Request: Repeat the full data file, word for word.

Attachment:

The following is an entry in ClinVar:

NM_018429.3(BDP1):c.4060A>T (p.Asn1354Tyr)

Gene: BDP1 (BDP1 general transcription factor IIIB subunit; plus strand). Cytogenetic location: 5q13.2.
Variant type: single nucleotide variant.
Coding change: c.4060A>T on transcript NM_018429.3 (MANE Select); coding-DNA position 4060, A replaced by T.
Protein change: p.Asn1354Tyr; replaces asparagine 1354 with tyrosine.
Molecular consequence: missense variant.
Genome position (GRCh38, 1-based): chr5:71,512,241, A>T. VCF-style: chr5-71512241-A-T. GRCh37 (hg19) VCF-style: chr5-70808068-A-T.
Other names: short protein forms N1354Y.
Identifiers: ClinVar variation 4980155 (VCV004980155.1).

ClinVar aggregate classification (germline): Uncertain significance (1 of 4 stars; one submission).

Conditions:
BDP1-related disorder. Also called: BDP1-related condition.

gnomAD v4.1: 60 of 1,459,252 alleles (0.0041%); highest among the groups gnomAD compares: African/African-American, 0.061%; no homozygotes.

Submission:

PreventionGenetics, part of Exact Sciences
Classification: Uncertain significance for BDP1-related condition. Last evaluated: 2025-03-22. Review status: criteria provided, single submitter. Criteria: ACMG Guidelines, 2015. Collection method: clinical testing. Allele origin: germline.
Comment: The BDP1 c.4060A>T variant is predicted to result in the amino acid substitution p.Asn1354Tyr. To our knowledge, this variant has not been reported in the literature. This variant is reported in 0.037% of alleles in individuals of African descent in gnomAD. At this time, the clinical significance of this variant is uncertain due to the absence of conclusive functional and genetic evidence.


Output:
The following is an entry in ClinVar:

NM_018429.3(BDP1):c.4060A>T (p.Asn1354Tyr)

Gene: BDP1 (BDP1 general transcription factor IIIB subunit; plus strand). Cytogenetic location: 5q13.2.
Variant type: single nucleotide variant.
Coding change: c.4060A>T on transcript NM_018429.3 (MANE Select); coding-DNA position 4060, A replaced by T.
Protein change: p.Asn1354Tyr; replaces asparagine 1354 with tyrosine.
Molecular consequence: missense variant.
Genome position (GRCh38, 1-based): chr5:71,512,241, A>T. VCF-style: chr5-71512241-A-T. GRCh37 (hg19) VCF-style: chr5-70808068-A-T.
Other names: short protein forms N1354Y.
Identifiers: ClinVar variation 4980155 (VCV004980155.1).

ClinVar aggregate classification (germline): Uncertain significance (1 of 4 stars; one submission).

Conditions:
BDP1-related disorder. Also called: BDP1-related condition.

gnomAD v4.1: 60 of 1,459,252 alleles (0.0041%); highest among the groups gnomAD compares: African/African-American, 0.061%; no homozygotes.

Submission:

PreventionGenetics, part of Exact Sciences
Classification: Uncertain significance for BDP1-related condition. Last evaluated: 2025-03-22. Review status: criteria provided, single submitter. Criteria: ACMG Guidelines, 2015. Collection method: clinical testing. Allele origin: germline.
Comment: The BDP1 c.4060A>T variant is predicted to result in the amino acid substitution p.Asn1354Tyr. To our knowledge, this variant has not been reported in the literature. This variant is reported in 0.037% of alleles in individuals of African descent in gnomAD. At this time, the clinical significance of this variant is uncertain due to the absence of conclusive functional and genetic evidence.